topographic map

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a map showing topographic features, usually by means of contour lines.



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Dictionary.com Unabridged Based on the Random House Unabridged Dictionary, © Random House, Inc. 2021


What is a topographic map?

A topographic map is a map that indicates the features of the land’s surface, such as mountains, hills, and valleys. This is typically done with wavy lines that represent the curves and elevation of the land.

Topographic is the adjective form of the noun topography, which refers to the surface features of land. Topographic maps are sometimes called topo maps for short.

Topographic maps are frequently used by hikers to navigate and plan their routes, but they’re for more than just recreation. Architects, biologists, and many other professionals rely on them for important information about a particular landscape.

What are topographic maps used for?

If you’re exploring the big outdoors, you need a map. But not all maps are created equal. It’s no use using a road map to explore the back country of a national park, for example—you’re going to need a topographic map. Hiking on a steep incline is a lot different than on a flat surface, and topographic maps help to identify land features that are not shown on other maps. They show all the features of the land, including how high or how low a particular area is, so you can know what you’re getting into—instead of heading blindly toward your destination and ending up having to walk on the side of a steep cliff. (Been there. Not fun.)

Of course, topographic maps aren’t only for hikers. They are also used for many professional and scientific purposes. Because of their detailed representation of the land, topographic maps are also important to the military. Even if you’re not a hiker, it’s probably a good idea to learn how to read one, just in case you ever find yourself in the middle of the wilderness with nothing but your wits and a topographic map.

How to read a topographic map

Traditionally, a topographic map is a two-dimensional representation of three-dimensional features. Most maps show landmarks and represent distance in some way, but topographic maps have to show the ups and downs of the landscape on the flat surface of the map. They typically do this by using contour lines to represent elevation. When these lines are very close together, it means the incline is steep. When they are farther apart, it means there is a gradual slope. They also use numbers to indicate just how high the elevation is in certain areas, such as at the bottom of a valley and at the top of a mountain. This way, you can tell how much elevation change there is between two points—which is crucial information for hikers who want to know how difficult a part of a trail will be.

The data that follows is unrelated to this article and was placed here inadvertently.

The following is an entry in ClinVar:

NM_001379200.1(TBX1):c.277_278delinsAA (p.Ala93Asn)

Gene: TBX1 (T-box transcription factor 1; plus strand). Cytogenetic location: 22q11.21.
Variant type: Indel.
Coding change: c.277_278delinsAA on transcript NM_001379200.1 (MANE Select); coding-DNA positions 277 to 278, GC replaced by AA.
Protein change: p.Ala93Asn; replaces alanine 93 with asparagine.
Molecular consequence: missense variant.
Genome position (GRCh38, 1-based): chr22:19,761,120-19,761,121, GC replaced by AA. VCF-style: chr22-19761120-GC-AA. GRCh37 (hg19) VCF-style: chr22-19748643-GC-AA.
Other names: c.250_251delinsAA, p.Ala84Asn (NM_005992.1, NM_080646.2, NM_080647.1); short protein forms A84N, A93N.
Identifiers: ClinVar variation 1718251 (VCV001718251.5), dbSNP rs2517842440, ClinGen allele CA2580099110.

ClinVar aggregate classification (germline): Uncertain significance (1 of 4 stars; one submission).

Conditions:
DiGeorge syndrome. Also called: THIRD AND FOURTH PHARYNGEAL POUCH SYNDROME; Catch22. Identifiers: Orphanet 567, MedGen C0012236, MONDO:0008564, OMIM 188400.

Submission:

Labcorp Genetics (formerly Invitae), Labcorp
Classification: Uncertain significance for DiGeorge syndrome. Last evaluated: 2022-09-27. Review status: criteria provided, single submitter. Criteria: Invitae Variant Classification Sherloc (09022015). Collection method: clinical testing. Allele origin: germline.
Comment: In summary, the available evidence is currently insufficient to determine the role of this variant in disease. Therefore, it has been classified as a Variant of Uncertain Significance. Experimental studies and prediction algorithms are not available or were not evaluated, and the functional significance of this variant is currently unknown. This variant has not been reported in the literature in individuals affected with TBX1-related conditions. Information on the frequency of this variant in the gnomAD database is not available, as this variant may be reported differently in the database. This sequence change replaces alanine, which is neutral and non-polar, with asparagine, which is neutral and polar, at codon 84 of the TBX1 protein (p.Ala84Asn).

Did you know ... ?

The first known topographic map of an entire country was a multi-page topographic map of France, completed in 1789. The United States Geological Survey started making topographic maps of the U.S. in 1884. The British mapping agency, the Ordnance Survey, grew out of efforts to map the Scottish Highlands so the English could suppress a rebellion.

What are real-life examples of topographic map?

Topographic maps are used in all kinds of professional contexts but are perhaps most associated with hikers, who often call them topo maps. Here’s a video showing how to read a topographic map.

What other words are related to topographic map?

Quiz yourself!

Which of the following things would you be able to learn from a topographic map?

A. the height of a mountain
B. how steep the side of a valley is
C. the increase in elevation from one point to another
D. all of the above

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